One of the most intriguing aspects of As You Like It by William Shakespeare concerns the issue of gender. This issue generates a lot of interest and discussions due to its complexity. The main reason for such a concern in the play is the cross-dressing and role-playing. The central love interest between Rosalind and Orlando calls into question the conservative wisdom about men and women and their gender roles. It also challenges our presumptions about these roles in courtship, love, and relationships.
At the center of this courtship is a very complex ambiguity, which is difficult to fully appreciate without a production with which to compare. Here, we have a man, playing a woman, who has dressed herself up as a man who is pretending to be a woman, who is then courting Orlando. It’s quite a complex list of roles. In modern times, even if a young male actor were to not play the role of Rosalind, the theatrical irony remains far beyond the complexity of most plays. This theatrical irony is particularly relevant in Act Four, Scene One. In this scene, Orlando and Rosalind/Ganymede are on stage together. Rosalind, dressed as Ganymede, meets with Jaques for the first time. He explains that he prefers to be glum and somber because he has seen the world, and that his contemplations on what he has seen and experienced make him sad. Rosalind tells him that she prefers a fool, who keeps her happy to experience, which makes her sad. Orlando arrives and Rosalind says goodbye to Jaques. Orlando then approaches her and calls her Rosalind. She reprimands him for being an hour late and then accuses him of not truly being in love. Rosalind finally tells Orlando that she is in the right state of mind and is in good enough humor to woo her. He t...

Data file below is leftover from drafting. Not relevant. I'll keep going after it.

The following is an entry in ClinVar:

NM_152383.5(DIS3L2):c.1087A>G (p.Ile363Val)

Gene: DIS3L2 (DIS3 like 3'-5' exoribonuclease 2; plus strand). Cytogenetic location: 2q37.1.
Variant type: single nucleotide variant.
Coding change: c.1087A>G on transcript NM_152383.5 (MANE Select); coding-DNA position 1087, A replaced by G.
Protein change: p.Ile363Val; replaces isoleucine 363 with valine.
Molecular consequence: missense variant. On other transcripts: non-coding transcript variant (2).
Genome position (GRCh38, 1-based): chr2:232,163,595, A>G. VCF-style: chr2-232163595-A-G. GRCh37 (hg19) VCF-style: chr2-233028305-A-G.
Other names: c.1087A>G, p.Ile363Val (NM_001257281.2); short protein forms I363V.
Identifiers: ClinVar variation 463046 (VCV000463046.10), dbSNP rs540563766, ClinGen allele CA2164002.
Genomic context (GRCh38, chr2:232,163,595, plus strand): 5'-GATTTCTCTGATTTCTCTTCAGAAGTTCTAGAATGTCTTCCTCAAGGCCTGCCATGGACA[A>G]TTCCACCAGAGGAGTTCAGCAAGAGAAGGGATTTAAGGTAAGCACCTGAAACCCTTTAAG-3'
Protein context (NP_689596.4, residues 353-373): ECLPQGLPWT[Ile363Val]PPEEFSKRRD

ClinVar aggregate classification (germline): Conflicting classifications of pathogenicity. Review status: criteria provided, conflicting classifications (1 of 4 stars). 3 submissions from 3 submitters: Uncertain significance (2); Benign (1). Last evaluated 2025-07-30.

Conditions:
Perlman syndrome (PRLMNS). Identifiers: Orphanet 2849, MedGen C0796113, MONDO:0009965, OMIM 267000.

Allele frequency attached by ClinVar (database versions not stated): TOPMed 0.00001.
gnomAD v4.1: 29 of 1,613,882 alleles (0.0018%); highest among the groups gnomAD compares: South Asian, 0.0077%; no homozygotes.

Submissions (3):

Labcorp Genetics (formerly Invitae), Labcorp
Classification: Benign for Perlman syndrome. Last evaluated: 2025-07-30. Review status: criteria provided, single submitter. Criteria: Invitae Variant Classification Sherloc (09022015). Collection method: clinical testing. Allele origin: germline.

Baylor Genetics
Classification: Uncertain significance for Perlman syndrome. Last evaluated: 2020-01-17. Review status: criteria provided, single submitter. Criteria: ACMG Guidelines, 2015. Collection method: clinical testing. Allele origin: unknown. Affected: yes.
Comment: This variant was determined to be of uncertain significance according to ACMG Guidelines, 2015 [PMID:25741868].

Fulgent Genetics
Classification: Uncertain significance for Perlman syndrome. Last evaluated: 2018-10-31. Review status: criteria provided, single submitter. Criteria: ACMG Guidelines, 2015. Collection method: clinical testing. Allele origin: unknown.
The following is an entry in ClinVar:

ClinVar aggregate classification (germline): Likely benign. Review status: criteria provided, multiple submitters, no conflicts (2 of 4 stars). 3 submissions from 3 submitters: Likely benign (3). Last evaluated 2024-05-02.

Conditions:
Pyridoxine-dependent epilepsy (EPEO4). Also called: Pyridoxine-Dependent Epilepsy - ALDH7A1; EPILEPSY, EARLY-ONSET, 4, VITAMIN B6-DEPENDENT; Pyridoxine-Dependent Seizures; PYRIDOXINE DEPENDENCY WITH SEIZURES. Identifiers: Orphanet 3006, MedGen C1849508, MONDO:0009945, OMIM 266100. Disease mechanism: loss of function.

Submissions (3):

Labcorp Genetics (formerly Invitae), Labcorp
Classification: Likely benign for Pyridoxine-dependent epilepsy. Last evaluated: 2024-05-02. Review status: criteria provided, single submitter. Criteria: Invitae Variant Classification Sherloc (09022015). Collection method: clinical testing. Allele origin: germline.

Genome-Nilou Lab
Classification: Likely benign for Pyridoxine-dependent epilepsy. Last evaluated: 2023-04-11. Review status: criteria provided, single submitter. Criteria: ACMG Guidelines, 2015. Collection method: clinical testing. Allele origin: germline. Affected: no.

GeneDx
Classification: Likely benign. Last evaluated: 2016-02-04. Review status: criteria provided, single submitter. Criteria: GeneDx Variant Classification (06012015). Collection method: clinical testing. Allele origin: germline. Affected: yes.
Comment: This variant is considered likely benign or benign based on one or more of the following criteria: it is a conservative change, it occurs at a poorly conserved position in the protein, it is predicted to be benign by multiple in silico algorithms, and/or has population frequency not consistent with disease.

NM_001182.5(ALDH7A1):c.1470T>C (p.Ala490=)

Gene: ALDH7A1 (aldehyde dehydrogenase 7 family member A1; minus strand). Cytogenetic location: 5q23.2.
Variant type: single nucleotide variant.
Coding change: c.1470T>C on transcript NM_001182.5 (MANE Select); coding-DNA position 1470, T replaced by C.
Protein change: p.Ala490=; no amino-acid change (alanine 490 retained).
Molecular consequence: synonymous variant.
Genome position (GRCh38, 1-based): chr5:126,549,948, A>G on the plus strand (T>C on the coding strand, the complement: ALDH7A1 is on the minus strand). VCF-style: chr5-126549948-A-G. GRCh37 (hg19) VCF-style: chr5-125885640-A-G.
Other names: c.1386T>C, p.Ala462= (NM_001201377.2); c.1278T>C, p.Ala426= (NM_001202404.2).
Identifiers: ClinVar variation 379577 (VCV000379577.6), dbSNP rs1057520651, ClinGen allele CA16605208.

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...to make opinions and observations about them. It also makes us as readers and viewers think about true love and what it means. I found this play to be incredibly interesting, insightful, and an overall wonderful text to read and analyze.
Gerlach, Jeanne, Rudolph Almasy, and Rebecca Daniel. “Revisiting Shakespeare and Gender.” Revisiting Shakespeare and Gender. The Women in Literature and Life Assembly of The National Council of Teachers of English, 1996. Web. 23 Apr. 2014.
Montrose, Louis A. “The Place of a Brother” in As You Like It: Social Process and Comic Form.” Shakespeare Quarterly 32.1 (1981): 28-54.
Shakespeare, William, and Juliet Dusinberre. As You like It. London: Arden Shakespeare, 2006. Print.
Shakespeare, William. As You Like It. The Norton Shakespeare: Essential Plays. Eds. Stephen Greenblatt et al. New York: W.W Norton, 2009. Print.
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